What Degree is Required to be a Psychiatric Nurse?

If you are considering a career as a mental health practitioner you may wonder what degree is required to be a psychiatric nurse. These professionals fill an important place in the treatment of mental illness and are in short supply. To answer the question of the degrees required, we must first look at who these special nurses are.

What is a Psychiatric Nurse?

A psychiatric, or mental health, nurse is a nurse who specializes in working with psychiatric disorders. Psychiatric nurses work with people who are experiencing anxiety disorders such as phobias; mood disorders like bi-polar disorder; addictions and substance abuse; Alzheimer’s and related dementias; and other mental health issues. Depending upon their education and experience, they may provide supportive counseling and other direct services to clients and client families. In some states they are required to work under the supervision of a psychiatrist. While mental health or psychiatric nursing is a specialty within nursing, it is also possible to specialize as a psychiatric-mental health nurse (PMHN). Among other specialties, nurses can work with children and adolescents, in gerontology, in forensics and in substance abuse.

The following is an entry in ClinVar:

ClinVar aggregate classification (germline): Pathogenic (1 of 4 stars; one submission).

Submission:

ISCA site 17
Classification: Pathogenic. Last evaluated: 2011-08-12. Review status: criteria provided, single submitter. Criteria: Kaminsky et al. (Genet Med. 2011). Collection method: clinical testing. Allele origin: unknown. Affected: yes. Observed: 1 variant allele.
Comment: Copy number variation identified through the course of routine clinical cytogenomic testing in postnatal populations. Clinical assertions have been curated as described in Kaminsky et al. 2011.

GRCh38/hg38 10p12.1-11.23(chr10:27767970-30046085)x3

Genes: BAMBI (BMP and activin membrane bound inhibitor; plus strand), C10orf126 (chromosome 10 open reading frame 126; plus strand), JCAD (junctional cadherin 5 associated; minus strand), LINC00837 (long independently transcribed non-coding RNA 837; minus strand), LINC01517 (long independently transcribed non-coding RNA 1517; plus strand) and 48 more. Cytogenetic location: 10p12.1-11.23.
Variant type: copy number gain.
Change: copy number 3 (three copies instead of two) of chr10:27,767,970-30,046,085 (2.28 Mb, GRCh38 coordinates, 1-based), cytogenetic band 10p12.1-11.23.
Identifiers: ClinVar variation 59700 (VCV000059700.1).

What Does a PMHN Do?

Psychiatric nursing in its broadest sense includes even Certified Nurses’ Aides. Here, however, we will only discuss LPNs and RNs as well as Nurse Practitioners. Licensed Practical Nurses are sometimes involved in implementation of treatment plans, but they do not assess patients or develop the plans. The reason for including them in this discussion is that they can, after work experience and after meeting other requirements, sit for the nursing exam to become an RN, which is the basic level for a PMHN. Psychiatric nurses assess mental health problems of individuals and develop treatment plans. They are responsible for utilizing the plans and for evaluating their progress or success. They also look at populations that are at risk for mental health issues to prevent problems. They work in general hospitals, psychiatric hospitals, substance abuse treatment centers, home health care agencies, community mental health centers and correctional institutions. Advanced Practice nurses may own private practices and consult with corporations. PMHN-APRNs, which are advanced practice RNs, can also prescribe medications.

What Education is Required?

There are nursing degrees at every level of post-secondary education. Typically, an RN has a two-year degree. Many who want to pursue this career finish the four-year bachelor’s degree (BSN) and go on to earn their master’s or even doctoral degrees. Nurse practitioners spend two to five years in study beyond their undergraduate degrees and some another two to five years to get a doctoral degree. Job opportunities increase with more education, and many states require applicants for licensure to have graduate degrees. Only advanced practice RNs can prescribe medication and become licensed as counselors. Still, the education pays off; mental health nurses can expect to earn an average salary of $27.76 per hour. Wages are highly dependent upon geographic areas of practice. Nurses report that job satisfaction is high as well.

Taking all the factors into account to answer the question posed, the duties and responsibilities of these professionals dictate the degrees required to be a psychiatric nurse.